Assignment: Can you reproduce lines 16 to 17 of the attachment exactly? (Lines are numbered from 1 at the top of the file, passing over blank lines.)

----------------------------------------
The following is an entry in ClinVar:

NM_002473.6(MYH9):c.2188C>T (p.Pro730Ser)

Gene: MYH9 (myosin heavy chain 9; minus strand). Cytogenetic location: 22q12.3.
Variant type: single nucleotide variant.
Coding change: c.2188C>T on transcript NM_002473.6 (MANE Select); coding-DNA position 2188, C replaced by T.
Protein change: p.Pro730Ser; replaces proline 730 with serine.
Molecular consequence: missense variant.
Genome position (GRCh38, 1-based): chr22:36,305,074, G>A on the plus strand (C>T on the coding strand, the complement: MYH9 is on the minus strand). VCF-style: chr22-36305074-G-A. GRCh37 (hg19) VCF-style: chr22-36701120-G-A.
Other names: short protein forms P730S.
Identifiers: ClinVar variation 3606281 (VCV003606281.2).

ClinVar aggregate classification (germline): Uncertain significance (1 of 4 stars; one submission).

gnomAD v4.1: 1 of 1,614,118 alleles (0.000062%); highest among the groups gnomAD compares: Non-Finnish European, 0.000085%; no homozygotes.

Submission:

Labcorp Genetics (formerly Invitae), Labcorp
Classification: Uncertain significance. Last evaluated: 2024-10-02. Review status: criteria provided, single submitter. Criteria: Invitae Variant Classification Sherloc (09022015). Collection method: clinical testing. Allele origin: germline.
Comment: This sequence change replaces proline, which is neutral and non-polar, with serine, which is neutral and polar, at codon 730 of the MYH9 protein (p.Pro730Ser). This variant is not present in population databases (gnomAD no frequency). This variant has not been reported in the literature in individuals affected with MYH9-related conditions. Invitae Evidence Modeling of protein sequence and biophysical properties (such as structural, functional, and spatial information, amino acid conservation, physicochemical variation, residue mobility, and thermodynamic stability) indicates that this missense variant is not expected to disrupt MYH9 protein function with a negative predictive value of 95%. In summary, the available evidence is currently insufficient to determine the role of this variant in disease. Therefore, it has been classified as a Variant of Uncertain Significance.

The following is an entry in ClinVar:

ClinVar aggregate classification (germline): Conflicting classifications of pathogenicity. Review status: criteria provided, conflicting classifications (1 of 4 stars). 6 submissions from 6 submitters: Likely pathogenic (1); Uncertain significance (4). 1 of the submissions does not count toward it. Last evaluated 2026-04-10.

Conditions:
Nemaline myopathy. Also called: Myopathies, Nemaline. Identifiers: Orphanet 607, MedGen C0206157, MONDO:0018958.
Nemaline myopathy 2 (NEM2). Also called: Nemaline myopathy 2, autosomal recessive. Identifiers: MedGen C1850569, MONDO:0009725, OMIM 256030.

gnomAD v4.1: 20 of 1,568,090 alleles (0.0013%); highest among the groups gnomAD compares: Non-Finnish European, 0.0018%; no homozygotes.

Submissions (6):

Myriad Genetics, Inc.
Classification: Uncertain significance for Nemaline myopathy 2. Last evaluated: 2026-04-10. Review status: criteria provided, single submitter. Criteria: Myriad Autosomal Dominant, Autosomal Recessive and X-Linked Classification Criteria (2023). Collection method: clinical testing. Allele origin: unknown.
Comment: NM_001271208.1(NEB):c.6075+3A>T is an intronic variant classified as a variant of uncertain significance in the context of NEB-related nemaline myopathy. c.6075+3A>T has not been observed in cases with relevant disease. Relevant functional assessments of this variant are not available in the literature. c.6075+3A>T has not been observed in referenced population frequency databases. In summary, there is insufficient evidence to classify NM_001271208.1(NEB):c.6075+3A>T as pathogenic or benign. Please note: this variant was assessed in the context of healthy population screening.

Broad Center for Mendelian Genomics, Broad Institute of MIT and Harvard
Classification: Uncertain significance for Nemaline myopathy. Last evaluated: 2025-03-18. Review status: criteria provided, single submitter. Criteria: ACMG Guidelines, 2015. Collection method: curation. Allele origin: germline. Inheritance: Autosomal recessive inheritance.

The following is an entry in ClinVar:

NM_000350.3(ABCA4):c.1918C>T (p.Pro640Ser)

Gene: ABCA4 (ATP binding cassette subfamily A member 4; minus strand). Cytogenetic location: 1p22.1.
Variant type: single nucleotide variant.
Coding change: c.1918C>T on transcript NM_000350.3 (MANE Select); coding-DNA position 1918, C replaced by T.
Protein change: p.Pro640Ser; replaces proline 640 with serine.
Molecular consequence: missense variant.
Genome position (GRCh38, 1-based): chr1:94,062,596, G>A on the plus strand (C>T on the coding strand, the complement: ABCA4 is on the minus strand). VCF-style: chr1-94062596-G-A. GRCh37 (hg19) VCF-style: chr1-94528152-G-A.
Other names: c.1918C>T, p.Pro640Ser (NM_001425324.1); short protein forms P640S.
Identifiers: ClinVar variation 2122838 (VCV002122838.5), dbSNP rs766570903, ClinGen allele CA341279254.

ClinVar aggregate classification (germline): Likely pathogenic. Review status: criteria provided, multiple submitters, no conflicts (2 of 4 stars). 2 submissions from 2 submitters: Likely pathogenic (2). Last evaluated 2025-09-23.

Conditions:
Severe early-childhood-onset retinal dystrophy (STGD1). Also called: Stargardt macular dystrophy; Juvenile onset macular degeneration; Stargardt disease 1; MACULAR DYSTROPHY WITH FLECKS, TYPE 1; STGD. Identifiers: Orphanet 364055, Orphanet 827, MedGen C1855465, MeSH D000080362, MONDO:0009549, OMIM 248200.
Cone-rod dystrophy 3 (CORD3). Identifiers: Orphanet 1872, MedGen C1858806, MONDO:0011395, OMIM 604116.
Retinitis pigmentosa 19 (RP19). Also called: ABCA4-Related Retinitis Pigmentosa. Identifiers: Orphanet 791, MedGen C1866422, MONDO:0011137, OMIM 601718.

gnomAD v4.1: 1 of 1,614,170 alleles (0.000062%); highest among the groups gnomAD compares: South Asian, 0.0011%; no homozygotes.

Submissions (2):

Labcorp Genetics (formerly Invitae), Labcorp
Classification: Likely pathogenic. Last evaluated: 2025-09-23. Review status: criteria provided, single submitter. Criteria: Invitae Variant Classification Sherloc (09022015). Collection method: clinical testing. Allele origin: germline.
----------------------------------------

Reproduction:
Comment: This sequence change replaces proline, which is neutral and non-polar, with serine, which is neutral and polar, at codon 730 of the MYH9 protein (p.Pro730Ser). This variant is not present in population databases (gnomAD no frequency). This variant has not been reported in the literature in individuals affected with MYH9-related conditions. Invitae Evidence Modeling of protein sequence and biophysical properties (such as structural, functional, and spatial information, amino acid conservation, physicochemical variation, residue mobility, and thermodynamic stability) indicates that this missense variant is not expected to disrupt MYH9 protein function with a negative predictive value of 95%. In summary, the available evidence is currently insufficient to determine the role of this variant in disease. Therefore, it has been classified as a Variant of Uncertain Significance.

The following is an entry in ClinVar: